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The Visit on Native Land

Updated on April 3, 2013
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Justice, when you awaken me

In the night to make

Your message heard.

The screaming masses

Need to be yielded to,

As the deerhide drums

Are being beaten in he night.

The battle is yet to begin

As I see your face, exhausted

By the fire before the eve

Of the first hunt.

Where the buffalo once walked,

You see me in the flash of an instant.

I recognize you for the strength

Of the strong soul that you portray.

You smile in recognition,

For you have met the future

And we both understand

The implications of what just occurred.

The souls have all gathered

In our presence.

The future is here and now.

The blood has been lost then.

What we have both seen now

Is what I carry in your legacy.

Another log is tossed upon the fire,

And you call me by name.

I will carry on your fight,

As I now walk across where you lie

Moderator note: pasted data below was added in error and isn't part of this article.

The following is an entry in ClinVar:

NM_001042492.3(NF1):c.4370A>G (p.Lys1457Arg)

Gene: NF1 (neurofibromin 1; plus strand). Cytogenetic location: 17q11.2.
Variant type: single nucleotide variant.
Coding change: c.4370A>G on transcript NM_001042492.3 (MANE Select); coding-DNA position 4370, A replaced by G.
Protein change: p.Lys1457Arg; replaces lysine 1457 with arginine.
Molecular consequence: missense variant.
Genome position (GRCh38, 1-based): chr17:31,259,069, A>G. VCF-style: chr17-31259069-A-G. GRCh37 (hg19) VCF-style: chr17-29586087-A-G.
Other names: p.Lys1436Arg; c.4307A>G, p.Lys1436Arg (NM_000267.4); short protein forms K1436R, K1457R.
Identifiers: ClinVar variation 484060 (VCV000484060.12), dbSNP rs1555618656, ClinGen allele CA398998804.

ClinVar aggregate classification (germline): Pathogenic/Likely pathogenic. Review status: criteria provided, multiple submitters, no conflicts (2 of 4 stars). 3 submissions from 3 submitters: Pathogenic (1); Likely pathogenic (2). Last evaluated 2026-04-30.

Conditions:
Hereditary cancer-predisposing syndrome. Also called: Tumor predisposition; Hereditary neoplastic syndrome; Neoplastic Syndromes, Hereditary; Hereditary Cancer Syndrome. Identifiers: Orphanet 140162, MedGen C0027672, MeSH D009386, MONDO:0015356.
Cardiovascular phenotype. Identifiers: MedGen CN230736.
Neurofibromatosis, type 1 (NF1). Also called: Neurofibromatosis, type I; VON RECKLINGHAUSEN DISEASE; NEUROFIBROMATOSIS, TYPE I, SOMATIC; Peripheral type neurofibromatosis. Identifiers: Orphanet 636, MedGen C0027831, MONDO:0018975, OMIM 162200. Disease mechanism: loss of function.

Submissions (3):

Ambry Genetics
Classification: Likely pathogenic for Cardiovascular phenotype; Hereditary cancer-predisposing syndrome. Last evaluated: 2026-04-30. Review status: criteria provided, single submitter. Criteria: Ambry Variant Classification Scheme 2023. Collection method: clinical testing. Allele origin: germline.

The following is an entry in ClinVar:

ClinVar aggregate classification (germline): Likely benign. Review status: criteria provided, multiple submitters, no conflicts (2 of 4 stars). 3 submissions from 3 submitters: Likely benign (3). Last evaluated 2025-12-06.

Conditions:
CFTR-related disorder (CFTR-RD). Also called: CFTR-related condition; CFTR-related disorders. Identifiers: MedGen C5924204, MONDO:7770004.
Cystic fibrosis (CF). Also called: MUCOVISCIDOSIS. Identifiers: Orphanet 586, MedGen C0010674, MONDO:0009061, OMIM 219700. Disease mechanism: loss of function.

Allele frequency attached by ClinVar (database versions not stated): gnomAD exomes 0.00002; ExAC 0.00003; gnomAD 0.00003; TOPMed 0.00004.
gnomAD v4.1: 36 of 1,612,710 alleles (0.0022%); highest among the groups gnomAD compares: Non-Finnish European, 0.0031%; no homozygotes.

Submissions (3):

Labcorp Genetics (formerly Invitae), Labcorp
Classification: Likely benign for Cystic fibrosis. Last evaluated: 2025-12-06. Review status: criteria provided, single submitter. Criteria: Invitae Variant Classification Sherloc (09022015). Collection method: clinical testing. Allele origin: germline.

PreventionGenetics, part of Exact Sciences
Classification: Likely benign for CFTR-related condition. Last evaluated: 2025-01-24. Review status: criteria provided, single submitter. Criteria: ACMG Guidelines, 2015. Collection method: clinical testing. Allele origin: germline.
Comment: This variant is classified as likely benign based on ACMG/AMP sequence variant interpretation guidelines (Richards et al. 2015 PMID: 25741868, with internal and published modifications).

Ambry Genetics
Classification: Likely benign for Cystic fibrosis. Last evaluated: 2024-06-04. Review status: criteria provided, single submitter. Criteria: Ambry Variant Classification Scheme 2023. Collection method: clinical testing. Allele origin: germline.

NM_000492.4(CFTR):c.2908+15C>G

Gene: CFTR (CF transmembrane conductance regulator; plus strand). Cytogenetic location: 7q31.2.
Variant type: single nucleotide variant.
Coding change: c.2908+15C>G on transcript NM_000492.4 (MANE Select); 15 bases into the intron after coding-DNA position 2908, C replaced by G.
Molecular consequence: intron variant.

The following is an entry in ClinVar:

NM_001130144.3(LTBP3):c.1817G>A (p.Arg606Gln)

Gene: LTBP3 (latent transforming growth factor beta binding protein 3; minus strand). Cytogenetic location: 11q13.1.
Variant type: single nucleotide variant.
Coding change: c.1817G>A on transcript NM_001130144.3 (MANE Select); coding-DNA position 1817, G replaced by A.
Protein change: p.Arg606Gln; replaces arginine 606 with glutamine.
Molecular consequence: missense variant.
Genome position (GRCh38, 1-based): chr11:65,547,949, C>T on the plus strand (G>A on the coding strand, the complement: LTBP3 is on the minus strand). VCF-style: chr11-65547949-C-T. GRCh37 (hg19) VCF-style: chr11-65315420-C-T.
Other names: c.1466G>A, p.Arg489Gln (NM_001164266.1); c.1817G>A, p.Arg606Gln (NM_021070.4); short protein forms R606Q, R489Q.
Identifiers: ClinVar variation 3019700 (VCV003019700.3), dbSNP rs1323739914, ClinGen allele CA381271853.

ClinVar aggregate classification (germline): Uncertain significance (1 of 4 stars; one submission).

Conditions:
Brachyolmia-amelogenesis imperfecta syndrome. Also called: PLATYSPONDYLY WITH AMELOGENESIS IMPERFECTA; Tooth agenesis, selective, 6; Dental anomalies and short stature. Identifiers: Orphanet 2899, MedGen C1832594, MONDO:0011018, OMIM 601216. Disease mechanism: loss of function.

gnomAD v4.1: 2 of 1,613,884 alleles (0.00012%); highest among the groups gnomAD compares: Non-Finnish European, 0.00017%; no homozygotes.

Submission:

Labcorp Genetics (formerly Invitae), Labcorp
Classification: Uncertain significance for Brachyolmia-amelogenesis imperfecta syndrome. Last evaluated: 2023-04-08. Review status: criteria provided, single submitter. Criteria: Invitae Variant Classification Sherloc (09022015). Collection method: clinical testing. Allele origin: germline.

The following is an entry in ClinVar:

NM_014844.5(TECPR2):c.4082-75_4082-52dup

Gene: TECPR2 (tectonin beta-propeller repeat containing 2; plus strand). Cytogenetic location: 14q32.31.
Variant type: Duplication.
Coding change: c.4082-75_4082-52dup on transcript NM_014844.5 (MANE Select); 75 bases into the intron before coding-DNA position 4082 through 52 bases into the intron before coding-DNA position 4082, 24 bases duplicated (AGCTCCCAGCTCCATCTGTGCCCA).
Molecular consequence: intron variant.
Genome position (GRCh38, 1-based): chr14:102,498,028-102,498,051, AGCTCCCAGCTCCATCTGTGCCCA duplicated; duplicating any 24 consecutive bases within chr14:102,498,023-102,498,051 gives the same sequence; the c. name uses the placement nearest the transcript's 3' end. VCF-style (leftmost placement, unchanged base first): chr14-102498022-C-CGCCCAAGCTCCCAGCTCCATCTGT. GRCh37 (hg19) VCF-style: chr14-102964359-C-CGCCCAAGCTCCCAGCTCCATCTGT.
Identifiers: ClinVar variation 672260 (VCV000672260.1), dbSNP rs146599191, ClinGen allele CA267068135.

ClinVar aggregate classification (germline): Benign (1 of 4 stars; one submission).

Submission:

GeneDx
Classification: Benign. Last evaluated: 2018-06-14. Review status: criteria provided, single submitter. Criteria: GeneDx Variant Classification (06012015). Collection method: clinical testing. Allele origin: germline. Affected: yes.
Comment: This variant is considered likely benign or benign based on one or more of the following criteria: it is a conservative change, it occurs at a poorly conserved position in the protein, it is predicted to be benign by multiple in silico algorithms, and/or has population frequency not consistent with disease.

More than one hundred years later.

I heard you, my friend.

There is now an arrowhead at my feet

Which was not there earlier.

I go in the silence and in the rain.

To pick up the trash on your grave.

When the silence of peace

Graces me with your blessing

You will then know,

That we have both won the battle.

It was not a dream.

I had to awake to write these words.

The thunderclap

Was your message in the night.

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    • aviannovice profile image
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      Deb Hirt 4 years ago from Stillwater, OK

      Hey, Mary! Thanks so much. You will like the next one. It will be done tomorrow or Tuesday.

    • aviannovice profile image
      Author

      Deb Hirt 4 years ago from Stillwater, OK

      Thank you, Debbie. I have another one that I have to send out. They just come to me and I HAVE to do them.

    • tillsontitan profile image

      Mary Craig 4 years ago from New York

      This is simply amazing and as someone else said speaks volumes...like walking through the woods and knowing Indians walked the same path...a past and spirituality that we are only now starting to realize again. Girl you are a quality poet with a capital "P"!

      Voted up, awesome, and beautiful.

    • Deborah Brooks profile image

      Deborah Brooks Langford 4 years ago from Brownsville,TX